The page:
The Institute for Creation Research was founded in 1972 and is centred in Dallas. Its mission is to counter scientific evolutionism in favour of the book of Genesis, which it sees as a literal account of the creation of Earth. It has undertaken some research expeditions but has been subject to criticism for the limitations of its science faculty. This article provides an insight into the Institute for Creation Research.
The Institute for Creation Research founded by Henry Morris and the Seagraves promotes creation science and biblical creationism. Its rationale is that Genesis, the first book of the Bible, is literally true and that the Earth is only several thousand years old. It is therefore a young earth creationist movement, as opposed to an old earth one. Evolution, it believes, did not happen, and the earth was created as the Bible says it was.
Originally the Creation Science Research Centre, it split into two organisations following divisions about its direction. The Seagraves wanted to emphasise a political line, but Morris saw his role as educational.
Morris started the Museum of Creation and Earth history, but it was later sold to the Light and life Foundation.
Originally linked to the Christian Heritage Centre, the Institute for Creation Research severed its connections so that it could present itself as a purely scientific institute. In recent years, it has moved from Calfornia to Dallas as it regards Dallas more central in the USA than California is
The organisation exists to find and promulgate evidence for creation and it opposes itself to Darwinian evolution. It attempts to make scientific research but the small size of the science faculty and limited research facilities make this difficult.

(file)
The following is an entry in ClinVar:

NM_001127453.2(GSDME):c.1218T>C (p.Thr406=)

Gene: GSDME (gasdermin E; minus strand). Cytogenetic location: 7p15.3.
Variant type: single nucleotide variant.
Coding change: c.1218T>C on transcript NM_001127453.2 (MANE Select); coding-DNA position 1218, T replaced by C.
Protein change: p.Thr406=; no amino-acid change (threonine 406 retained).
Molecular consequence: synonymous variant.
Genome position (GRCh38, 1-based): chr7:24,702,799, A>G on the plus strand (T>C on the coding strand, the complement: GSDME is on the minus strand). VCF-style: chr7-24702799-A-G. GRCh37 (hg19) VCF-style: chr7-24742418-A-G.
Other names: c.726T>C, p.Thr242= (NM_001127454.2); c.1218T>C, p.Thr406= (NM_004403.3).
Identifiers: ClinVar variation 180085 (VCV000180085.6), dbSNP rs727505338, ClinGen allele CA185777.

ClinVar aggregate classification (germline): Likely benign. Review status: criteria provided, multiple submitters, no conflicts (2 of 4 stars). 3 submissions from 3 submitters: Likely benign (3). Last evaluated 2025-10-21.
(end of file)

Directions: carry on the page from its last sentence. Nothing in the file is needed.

It finds difficulties in obtaining research grants from most research granting organisations.There have been some expeditions, notably two to find Noah's ark or the remains of it. However, these have not produced results.
Education remains the main focus. One member, Ken Ham, has had some success with Back to Genesis seminars which seem to have been popular in some circles.
The institute has run some courses in science that are yet unaccredited. It did acquire the right to offer science degrees, but there were doubts raised in academia and by official inspectors about the limited size of the science faculty and eventually some degrees were withdrawn.
It cannot currently offer masters degrees in science, and this has excluded geology, palaeontology and archaeology. The institute runs a range of correspondence courses which are taken up by individuals in Christian churches with creationist leanings.